By Rich Wolski | November 27, 2012
I'm happy to see Release 3.2 of Eucalyptus see the light of day because it signals an important shift in the adoption cycle. Users and IT administrators now depend on Eucalyptus for their businesses and, as a result, it needed to be easier to use and with which to live. In the 3.2 release, Eucalyptus includes a number of features that make it friendlier to its users and and administrators.
When we started to develop Eucalyptus, we decided early on that we would make it work before we made it pretty. Eucalyptus was one of the first if not THE first on-premises cloud platform and at the time there was a healthy amount of skepticism about the value of deploying a cloud in an enterprise data center. We believed -- rightly or wrongly -- that the best contribution we could make was to develop a cloud platform that works before turning our attention to its ergonomics.
As Eucalyptus has become part of enterprise production IT, we have begun to focus on how to make the experience of working with it more intuitive and pleasing. To that end, release 3.2 includes
- a new Graphical User Console that enables more interactive use,
- a new accounting and reporting subsystem for tracking cloud usage, and
- new and better diagnostics and error reporting.
Our goal with these new features is to make Eucalyptus easier to "live with" over the long haul in production IT settings.
Seeing is Believing
From the beginning, it was clear that graphical management dashboards like RightScale and enStratus were an important part of the cloud tooling ecosystem. They offer well-designed, powerful graphical abstractions for reasoning about and managing the interaction between users and the cloud. In addition, however, we have learned from our customers and users that the enterprise also requires a light-weight, intuitive, and highly-available "single pane of glass" for the cloud running in the IT-managed data center.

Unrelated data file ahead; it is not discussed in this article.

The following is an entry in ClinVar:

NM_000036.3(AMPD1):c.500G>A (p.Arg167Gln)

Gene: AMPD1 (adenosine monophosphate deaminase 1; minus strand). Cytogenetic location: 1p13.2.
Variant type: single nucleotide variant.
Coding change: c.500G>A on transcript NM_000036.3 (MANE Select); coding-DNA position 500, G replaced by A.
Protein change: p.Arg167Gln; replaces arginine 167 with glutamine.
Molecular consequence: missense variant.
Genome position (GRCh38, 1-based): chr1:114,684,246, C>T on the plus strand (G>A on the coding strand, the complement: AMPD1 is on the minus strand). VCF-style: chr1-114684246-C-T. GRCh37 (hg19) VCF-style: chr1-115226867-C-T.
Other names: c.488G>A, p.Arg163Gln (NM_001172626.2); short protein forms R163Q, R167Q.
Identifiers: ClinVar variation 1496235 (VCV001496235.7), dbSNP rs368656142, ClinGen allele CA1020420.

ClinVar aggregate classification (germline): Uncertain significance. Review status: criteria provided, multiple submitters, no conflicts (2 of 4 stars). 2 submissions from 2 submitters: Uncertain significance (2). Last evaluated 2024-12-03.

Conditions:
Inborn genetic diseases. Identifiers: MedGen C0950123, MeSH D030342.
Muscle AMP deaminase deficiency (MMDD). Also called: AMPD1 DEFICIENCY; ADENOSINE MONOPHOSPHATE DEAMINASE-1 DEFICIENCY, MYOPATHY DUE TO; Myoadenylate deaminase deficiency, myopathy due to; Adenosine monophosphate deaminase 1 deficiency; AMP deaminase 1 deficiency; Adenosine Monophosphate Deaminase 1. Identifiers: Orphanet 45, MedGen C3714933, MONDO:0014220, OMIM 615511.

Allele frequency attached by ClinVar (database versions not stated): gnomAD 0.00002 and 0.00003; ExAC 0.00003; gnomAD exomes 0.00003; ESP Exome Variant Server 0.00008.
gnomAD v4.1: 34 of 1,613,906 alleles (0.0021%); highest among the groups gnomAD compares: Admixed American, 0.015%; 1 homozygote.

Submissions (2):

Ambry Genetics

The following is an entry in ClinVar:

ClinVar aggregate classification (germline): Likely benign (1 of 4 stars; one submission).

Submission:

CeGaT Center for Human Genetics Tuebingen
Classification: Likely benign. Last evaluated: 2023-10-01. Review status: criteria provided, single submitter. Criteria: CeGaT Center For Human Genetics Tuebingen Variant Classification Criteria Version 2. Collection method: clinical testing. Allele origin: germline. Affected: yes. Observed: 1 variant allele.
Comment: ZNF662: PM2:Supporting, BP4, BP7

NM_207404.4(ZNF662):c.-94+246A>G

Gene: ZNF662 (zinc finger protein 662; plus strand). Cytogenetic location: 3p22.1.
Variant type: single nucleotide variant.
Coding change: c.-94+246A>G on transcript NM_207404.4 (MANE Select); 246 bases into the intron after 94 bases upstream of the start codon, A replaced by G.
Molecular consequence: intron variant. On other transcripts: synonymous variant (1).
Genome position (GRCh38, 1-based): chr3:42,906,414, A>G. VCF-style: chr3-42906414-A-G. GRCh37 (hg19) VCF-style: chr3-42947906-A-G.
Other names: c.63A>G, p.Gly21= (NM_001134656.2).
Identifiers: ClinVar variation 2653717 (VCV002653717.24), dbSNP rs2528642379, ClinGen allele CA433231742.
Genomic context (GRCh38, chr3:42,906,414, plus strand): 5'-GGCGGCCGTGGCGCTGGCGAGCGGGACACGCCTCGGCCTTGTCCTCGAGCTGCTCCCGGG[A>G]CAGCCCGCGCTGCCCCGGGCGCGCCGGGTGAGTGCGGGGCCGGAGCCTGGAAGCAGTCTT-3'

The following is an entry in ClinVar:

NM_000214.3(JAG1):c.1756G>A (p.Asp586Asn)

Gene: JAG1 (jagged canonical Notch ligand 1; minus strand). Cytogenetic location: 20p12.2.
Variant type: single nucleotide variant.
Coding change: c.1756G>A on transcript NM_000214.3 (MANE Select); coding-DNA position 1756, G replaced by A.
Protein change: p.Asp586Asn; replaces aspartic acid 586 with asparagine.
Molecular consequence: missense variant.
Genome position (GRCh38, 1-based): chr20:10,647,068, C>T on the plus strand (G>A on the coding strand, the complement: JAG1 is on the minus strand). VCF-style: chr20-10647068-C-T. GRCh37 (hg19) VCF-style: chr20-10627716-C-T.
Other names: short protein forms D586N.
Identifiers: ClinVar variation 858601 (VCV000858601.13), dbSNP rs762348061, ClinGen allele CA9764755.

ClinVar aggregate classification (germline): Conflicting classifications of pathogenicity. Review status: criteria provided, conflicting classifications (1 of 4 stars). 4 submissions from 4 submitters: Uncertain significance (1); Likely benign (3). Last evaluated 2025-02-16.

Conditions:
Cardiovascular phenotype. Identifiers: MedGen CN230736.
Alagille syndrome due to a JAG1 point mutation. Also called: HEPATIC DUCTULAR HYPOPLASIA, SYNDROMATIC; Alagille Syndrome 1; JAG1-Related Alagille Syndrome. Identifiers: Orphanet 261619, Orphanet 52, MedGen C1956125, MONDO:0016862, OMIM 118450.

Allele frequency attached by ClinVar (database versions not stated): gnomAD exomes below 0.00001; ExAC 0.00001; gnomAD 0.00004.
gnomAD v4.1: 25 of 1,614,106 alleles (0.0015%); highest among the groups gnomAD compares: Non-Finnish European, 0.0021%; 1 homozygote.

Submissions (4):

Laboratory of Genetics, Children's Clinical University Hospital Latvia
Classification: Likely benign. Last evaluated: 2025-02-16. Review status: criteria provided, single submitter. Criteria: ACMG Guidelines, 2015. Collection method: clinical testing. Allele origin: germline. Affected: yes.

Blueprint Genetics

Over the past few months, we have been working on developing a graphical User Console for Eucalyptus. It is browser-based and Linux portable so that it can run entirely on-premises with the other Eucalyptus components. It is also designed to work with Eucalyptus high-availability so that it can be used as a critical infrastructure component.
However, the most notable characteristic associated with the new user console is that it is really really cool (in my opinion, anyway). Dr. Jennifer Loza, our user experience specialist, put in a ton of work on the look and feel, including conducting a set of user studies to test the effectiveness and ease-of-use experience. I think the results are stunning. Screenshots, like the one shown below, do not do it justice.
It really has to be seen in action to be appreciated. I also have to thank everyone who gave us their unadulterated input, feedback, and criticism. This first version is definitely better as a result. With that said, the user console is by no means finished -- it will continue to evolve based on what Eucalyptus users and contributors do with it.